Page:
Off and running
The day after this interview with Ted McDonald, well-known in the running community as “Barefoot Ted” McDonald, the Santa Barbara resident who lives near West Beach was leaving for Colorado to compete in the Leadville Trail 100 Run (aka the Race Across the Sky), an ultramarathon held annually on trails and dirt roads near Leadville through the heart of the Rocky Mountains.
First run in 1983, the 100-mile race climbs and descends with elevations from 9,200 to 12,620 feet. In most years, fewer than half the starters complete the race within the 30-hour time limit.
This year’s event is Sunday and Aug. 19, and Mr. McDonald is getting there early to acclimate his body to the high elevations in the area.
On his feet he’ll be wearing LUNA Sandals, the revolutionary footwear that he designed in 2006 and now manufactures in Seattle, where he lived for 10 years before moving to Santa Barbara in 2017.
“I’m a 21st century sandal maker. We make the best simple sandals we can. We are like surfers making surfboards. It’s an organic process. You have to feel it. Surfing is an experiential sport just like running,” said Mr. McDonald, who is written about in a chapter in the best-selling book “Born to Run” by Christopher McDougall.
He is also a contributor to the newly published paperback “Running for Good: 101 Stories for Runners & Walkers to Get You Going!” by Amy Newmark and Dean Karnazes (Chicken Soup for the Soul, $14.95). His chapter is titled “The Roots of Barefoot Ted.”
The 55-year-old entrepreneur said he didn’t become interested in the “art of running long distances” until he was 40 years old.
“I remember that 20 years earlier I was at a party for the son of Senator Alan Cranston who celebrated his 40th birthday by running a marathon. I thought, ‘Oh, my God, a 40-year-old can run a marathon!'” recalled Mr. McDonald. “I wondered if I could do it at that age.”
During the next 20 years, while traveling around the world and enjoying life in the surfing and beach culture, he tried running various distances but experienced so much pain that he always quit after an hour.
“My solution came with a leap of faith in late 2003 … I took off my shoes and rediscovered the light, quick and smooth motion that truly efficient runners know. If a foot has been trained through years of exploration and use like mine has been, a foot can do amazing things. And when I learned that I could master a way to run better, smoother and more joyfully without shoes, I knew I had to share it,” writes Mr. McDonald in “Running for Good.”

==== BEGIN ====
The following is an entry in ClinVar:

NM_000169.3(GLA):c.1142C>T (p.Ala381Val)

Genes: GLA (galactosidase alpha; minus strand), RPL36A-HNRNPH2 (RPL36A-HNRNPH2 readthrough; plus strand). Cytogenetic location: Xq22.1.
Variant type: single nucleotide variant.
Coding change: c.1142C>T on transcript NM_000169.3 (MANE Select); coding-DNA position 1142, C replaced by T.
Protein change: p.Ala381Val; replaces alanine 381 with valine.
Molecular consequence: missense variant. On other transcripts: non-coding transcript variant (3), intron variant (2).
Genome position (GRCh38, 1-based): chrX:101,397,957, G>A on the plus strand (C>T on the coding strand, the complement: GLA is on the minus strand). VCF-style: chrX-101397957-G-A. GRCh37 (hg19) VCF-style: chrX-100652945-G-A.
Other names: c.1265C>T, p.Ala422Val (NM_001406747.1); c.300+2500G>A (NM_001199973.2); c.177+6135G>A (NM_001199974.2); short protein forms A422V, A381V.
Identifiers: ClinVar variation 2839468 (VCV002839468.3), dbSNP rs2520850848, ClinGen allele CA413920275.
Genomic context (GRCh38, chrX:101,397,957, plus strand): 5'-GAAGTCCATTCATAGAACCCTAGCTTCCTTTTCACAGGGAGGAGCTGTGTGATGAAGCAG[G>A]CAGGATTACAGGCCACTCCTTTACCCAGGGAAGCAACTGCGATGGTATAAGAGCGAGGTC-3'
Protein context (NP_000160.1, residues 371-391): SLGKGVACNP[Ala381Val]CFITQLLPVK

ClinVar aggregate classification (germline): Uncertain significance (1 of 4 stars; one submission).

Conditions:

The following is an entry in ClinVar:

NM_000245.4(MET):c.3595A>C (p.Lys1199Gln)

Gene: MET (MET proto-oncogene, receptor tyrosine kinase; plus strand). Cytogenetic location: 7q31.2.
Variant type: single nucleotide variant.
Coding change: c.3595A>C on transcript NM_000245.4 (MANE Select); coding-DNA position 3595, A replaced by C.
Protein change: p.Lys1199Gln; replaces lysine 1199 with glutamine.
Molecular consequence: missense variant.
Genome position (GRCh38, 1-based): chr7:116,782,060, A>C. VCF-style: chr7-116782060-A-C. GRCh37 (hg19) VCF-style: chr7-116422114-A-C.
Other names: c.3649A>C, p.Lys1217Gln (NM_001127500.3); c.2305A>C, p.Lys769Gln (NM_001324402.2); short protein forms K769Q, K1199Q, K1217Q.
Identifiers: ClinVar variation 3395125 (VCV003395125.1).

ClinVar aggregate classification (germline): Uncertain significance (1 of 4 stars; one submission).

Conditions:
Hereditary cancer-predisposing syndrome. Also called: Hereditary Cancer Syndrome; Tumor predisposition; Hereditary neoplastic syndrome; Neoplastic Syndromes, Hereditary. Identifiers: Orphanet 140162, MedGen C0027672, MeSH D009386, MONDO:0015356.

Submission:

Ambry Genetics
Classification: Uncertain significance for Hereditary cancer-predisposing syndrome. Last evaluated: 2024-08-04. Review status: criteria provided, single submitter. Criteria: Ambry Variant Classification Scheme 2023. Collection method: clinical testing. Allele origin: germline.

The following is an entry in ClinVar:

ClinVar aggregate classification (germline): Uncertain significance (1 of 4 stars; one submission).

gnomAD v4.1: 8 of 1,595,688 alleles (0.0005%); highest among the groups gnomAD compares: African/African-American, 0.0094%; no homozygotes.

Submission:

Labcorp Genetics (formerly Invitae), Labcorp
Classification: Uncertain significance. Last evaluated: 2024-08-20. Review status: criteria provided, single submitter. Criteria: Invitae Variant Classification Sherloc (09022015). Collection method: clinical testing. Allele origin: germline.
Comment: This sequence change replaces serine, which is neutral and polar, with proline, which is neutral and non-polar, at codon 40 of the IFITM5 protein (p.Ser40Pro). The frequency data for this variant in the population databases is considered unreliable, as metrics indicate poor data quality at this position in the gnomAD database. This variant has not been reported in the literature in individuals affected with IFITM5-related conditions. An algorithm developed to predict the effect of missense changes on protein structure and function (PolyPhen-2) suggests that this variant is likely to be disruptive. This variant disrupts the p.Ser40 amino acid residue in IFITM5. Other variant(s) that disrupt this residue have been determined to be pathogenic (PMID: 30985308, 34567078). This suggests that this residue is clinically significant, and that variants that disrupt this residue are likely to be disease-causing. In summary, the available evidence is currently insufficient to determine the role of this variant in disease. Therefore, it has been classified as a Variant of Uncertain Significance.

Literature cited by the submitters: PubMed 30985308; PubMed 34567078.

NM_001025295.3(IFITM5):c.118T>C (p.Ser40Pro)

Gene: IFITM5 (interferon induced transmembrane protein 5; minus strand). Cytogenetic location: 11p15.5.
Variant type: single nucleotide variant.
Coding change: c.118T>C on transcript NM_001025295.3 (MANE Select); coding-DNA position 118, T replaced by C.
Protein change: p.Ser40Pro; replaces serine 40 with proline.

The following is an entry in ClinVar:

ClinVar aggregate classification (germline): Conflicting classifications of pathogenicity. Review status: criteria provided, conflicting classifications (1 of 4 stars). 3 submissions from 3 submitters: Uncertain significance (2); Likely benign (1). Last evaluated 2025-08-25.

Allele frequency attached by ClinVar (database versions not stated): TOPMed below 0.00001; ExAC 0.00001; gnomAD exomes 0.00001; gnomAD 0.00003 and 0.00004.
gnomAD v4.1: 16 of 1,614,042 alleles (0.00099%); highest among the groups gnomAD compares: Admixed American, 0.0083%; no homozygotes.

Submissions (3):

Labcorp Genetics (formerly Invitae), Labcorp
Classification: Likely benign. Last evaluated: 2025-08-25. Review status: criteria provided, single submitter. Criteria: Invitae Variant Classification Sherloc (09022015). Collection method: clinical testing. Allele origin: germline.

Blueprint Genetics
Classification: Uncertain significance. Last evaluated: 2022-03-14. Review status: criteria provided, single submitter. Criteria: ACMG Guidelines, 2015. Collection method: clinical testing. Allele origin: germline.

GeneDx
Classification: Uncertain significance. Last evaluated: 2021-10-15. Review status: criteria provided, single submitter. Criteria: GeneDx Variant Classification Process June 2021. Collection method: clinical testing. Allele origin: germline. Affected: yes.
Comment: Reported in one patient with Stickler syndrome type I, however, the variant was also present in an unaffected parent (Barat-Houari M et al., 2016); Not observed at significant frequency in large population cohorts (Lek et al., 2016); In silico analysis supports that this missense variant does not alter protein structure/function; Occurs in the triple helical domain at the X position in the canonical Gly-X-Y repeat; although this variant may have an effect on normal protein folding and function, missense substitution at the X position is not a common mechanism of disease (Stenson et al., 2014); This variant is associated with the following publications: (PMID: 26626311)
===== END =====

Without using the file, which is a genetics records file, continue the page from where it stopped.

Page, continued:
In 2006, he traveled to the Copper Canyon of Chihuahua, Mexico, to run a 50-mile ultramarathon with the legendary Tarahumara tribe, who are considered to be the greatest long-distance mountain runners in the world.
“That’s where I met Manuel Luna, who made me my first pair of traditional tire ‘huarache’sandals. The spark for LUNA Sandals was born, and the rest is history,” said Mr. McDonald, who describes the sandals as “basically having soles of tire tread with a continuous leather strap that wraps around the side and back of the foot.”
He began tinkering and experimenting with sandal designs and in 2007 went back to the Copper Canyon Ultra and ran the race in a pair of huarache sandals that he had made himself.
“I was hooked and knew I was on to something that I really wanted to share with the world,” said Mr. McDonald, who started making the simple sandals in his garage in response to numerous requests from other runners.
“In March 2010, I met two young brothers, Scott and Bookis Smuin, slacklining in Volunteer Park in Seattle. They had already been making and running in tire sandals. We quickly became friends, and LUNA grew enough to move production into a small space on Capitol Hill in Seattle, just three blocks north of the Space Needle.”
Today, the company produces a large collection of the sandals for a full range of lifestyles, not just running. They include camping, date nights, weddings and other special events, beachcombing, hiking, backpacking and climbing.
Prices range from $59 to $140 for premium leather.
“The top sellers are the LUNA Mono for outdoor adventures and daily training runs and LUNA Oso for trail running,” said Mr. McDonald. “They have been carried by the Santa Barbara Running Co. and were recently featured on lower State Street in the experimental ‘Pop-Up Town.’ We will be announcing some new local retailers soon.”
They are also available online at www.lunasandals.com.
In “Running for Good,” Mr. McDonald writes, “The meeting (with Manuel Luna) changed my life. It inspired the creation of a sandal company and the introduction of sandal running to a much wider audience. Today, like surfers making surfboards, we make LUNA Sandals in our own factory. We take pride in keeping alive the art of sandal making, and we celebrate with our fans all over the world the simple joy of running free!”
Or as he likes to say, “One foot at a time. One sole at a time. One hell of a good time.”
For more information about LUNA Sandals, call 855-586-2726 or visitwww.lunasandals.com.